It's years since I looked at a Guinness Book of Records, so I thought I would buy the new 50th anniversary edition, and bring my reference library up to date. I do have a Guinness Book of Records already. It's just that it was published in 1956, and I suspect that some of the records may have been updated since then.
Well, it's not really the records that have been updated. The name has changed from The Guinness Book of Records to Guinness World Records 2005. The whole format has changed, too. The old Guinness looked more like a psalm book, or even a Bible, with a sober dark blue cover enlivened only by the discreet golden Guinness harp. The new Guinness has huge lettering on a glitzy gold cover. It's the difference between a librarian and a man with a megaphone.
And the link with Guinness stout has been severed in the intervening 50 years. The original edition has an introduction by the chairman of Arthur Guinness & Co, Ltd, the Earl of Iveagh. What his Lordship wrote in October 1956 is very interesting, more interesting perhaps now than it was then ...
"Wherever people congregate to talk, they will argue, and sometimes the joy lies in the arguing and would be lost if there were any definite answer. But more often the argument takes place on a dispute of fact, and it can be very exasperating if there is no immediate means of settling the argument. Who was the first to swim the Channel? Where is England's deepest well, or Scotland's highest tree, Ireland's oldest church? How many died in history's worst rail crash? Who gained the biggest majority in Parliament? What is the greatest weight a man has ever lifted? How much heat these innocent questions can raise! Guinness hopes that it may assist in resolving many such disputes, and may, we hope, turn heat into light."
Why Guinness, you may ask? Well, it was all because Chris Chataway was working for them at the time, and when the idea of a reference book came up young Chataway said, "I know just the people who could do that, sir, they're called Ross and Norris MacWhirter," and the rest is history. Suddenly there was a book people could keep behind the bar to settle any kind of argument.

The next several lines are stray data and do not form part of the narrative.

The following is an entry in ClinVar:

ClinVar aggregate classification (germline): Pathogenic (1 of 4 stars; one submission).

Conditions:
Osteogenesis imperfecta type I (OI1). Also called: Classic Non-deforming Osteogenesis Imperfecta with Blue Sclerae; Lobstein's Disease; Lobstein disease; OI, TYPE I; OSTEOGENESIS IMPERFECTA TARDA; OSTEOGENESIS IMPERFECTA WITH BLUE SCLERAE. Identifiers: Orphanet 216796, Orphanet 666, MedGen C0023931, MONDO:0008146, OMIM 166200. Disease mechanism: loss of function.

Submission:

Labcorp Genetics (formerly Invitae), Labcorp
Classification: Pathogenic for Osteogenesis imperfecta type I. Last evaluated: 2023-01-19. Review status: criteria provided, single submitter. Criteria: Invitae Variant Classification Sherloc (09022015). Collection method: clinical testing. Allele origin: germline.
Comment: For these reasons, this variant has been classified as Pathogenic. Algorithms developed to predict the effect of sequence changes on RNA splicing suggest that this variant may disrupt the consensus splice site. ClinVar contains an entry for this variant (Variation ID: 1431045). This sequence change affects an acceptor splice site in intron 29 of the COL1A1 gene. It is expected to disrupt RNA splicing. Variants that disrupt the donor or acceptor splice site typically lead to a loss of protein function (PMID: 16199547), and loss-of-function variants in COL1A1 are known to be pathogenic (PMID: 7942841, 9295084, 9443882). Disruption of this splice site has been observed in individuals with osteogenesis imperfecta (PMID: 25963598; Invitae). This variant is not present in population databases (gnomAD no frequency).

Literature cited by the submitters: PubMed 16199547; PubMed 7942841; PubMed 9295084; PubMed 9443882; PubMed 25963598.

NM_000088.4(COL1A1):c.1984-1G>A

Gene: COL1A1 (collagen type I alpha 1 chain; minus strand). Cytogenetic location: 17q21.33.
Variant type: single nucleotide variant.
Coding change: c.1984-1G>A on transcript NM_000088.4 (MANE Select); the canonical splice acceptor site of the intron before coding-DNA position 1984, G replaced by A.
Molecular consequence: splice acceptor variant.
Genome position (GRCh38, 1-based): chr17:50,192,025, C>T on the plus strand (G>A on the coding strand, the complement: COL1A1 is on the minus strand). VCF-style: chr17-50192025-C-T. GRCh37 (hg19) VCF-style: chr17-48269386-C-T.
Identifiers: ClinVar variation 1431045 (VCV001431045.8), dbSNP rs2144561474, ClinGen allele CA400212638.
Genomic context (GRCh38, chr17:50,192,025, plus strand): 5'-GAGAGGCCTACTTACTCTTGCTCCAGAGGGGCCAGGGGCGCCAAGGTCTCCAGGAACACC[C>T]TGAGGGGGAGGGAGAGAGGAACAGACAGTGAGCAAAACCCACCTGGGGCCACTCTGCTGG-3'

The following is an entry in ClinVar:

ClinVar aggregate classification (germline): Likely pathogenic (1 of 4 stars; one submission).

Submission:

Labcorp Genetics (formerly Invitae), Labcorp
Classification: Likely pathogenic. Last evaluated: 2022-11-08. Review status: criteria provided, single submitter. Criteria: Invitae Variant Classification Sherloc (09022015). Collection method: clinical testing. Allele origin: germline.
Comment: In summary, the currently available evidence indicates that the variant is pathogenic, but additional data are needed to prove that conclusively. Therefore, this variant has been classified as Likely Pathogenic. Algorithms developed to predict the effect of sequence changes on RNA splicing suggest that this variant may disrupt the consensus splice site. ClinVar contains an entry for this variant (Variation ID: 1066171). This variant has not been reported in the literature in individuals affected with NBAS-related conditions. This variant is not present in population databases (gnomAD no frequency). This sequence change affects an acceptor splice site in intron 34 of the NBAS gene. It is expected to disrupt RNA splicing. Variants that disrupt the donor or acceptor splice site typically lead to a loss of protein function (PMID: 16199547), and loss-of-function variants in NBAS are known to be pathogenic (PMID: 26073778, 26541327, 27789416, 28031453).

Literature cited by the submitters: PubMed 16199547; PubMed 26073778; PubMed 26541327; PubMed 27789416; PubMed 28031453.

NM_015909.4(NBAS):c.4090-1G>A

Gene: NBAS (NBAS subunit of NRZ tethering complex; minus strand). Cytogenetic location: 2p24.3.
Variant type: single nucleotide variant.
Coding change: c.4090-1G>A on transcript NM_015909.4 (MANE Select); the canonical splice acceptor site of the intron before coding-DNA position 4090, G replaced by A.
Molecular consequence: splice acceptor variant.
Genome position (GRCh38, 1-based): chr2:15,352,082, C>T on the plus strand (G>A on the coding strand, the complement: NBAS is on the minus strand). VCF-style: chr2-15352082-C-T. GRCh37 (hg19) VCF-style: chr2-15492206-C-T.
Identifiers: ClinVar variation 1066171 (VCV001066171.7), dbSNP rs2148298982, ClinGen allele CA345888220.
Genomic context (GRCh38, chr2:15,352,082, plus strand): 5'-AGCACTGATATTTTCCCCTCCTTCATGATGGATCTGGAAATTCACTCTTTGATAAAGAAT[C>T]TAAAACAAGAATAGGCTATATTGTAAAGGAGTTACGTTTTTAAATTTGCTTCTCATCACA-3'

Except that it's not that kind of book any more. I have been through the new, gold-plated Guinness World Records 2005 as carefully as I can, and can find no information on who was the first to swim the Channel. Or the fastest. Or the youngest. Or anything about swimming the Channel at all.
I have also been unable to find any information on the deepest well in England, or indeed much about that sort of thing at all. The old Guinness had a whole section labelled, somewhat riskily, "Boring". The new Guinness is not taking that risk. Nor is there anything about Scotland's highest tree. Or Ireland's oldest church. Or Parliamentary majorities. Or even, I think, rail crashes.
With the partial exception of weight-lifting, not a single one of the questions playfully raised by Lord Iveagh in 1956 can be answered by the book known as "Guinness World Records 2005".
If you want to settle a pub argument in 2004, you'd be crazy to go to Guinness World Records 2005. Actually, you'd be crazy to go to it at all, unless you wanted to know who has the largest ice-lolly stick collection in the world, or the most Pepsi cans from around the world. But I have never been in a pub conversation in which someone said: "I wonder who has got the most yo-yos in a private collection," or "What's the most Smarties eaten by someone using a chopstick in three minutes?"
It's humbling to realise that there is a reference work which tells you that, but doesn't know who first swam the Channel.
I think someone would make a fortune if they produced a simple reference book which told you about the deepest well, the worst train crash, the highest tree in Scotland and so on. Just an idea.Reuse content